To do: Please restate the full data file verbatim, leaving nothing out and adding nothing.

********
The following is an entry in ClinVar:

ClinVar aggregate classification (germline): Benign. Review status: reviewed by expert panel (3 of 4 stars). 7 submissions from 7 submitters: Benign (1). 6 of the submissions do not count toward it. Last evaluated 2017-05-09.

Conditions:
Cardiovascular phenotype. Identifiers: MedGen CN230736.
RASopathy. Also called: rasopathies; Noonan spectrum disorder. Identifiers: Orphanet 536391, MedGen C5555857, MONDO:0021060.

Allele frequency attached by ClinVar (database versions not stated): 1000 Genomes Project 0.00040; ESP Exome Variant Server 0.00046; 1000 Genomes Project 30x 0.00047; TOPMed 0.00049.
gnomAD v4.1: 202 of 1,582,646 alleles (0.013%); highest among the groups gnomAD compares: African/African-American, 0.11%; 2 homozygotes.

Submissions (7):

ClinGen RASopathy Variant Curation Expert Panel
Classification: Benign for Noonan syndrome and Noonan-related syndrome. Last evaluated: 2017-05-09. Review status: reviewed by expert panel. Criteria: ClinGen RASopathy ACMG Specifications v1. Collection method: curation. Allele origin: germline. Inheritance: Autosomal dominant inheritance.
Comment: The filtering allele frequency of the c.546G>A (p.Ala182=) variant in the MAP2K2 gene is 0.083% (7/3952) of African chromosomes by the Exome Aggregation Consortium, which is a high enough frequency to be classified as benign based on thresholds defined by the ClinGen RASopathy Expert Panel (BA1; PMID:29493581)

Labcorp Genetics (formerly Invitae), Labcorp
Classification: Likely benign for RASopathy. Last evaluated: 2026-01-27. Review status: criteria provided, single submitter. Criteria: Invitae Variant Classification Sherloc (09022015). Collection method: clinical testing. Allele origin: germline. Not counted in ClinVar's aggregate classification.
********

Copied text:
The following is an entry in ClinVar:

ClinVar aggregate classification (germline): Benign. Review status: reviewed by expert panel (3 of 4 stars). 7 submissions from 7 submitters: Benign (1). 6 of the submissions do not count toward it. Last evaluated 2017-05-09.

Conditions:
Cardiovascular phenotype. Identifiers: MedGen CN230736.
RASopathy. Also called: rasopathies; Noonan spectrum disorder. Identifiers: Orphanet 536391, MedGen C5555857, MONDO:0021060.

Allele frequency attached by ClinVar (database versions not stated): 1000 Genomes Project 0.00040; ESP Exome Variant Server 0.00046; 1000 Genomes Project 30x 0.00047; TOPMed 0.00049.
gnomAD v4.1: 202 of 1,582,646 alleles (0.013%); highest among the groups gnomAD compares: African/African-American, 0.11%; 2 homozygotes.

Submissions (7):

ClinGen RASopathy Variant Curation Expert Panel
Classification: Benign for Noonan syndrome and Noonan-related syndrome. Last evaluated: 2017-05-09. Review status: reviewed by expert panel. Criteria: ClinGen RASopathy ACMG Specifications v1. Collection method: curation. Allele origin: germline. Inheritance: Autosomal dominant inheritance.
Comment: The filtering allele frequency of the c.546G>A (p.Ala182=) variant in the MAP2K2 gene is 0.083% (7/3952) of African chromosomes by the Exome Aggregation Consortium, which is a high enough frequency to be classified as benign based on thresholds defined by the ClinGen RASopathy Expert Panel (BA1; PMID:29493581)

Labcorp Genetics (formerly Invitae), Labcorp
Classification: Likely benign for RASopathy. Last evaluated: 2026-01-27. Review status: criteria provided, single submitter. Criteria: Invitae Variant Classification Sherloc (09022015). Collection method: clinical testing. Allele origin: germline. Not counted in ClinVar's aggregate classification.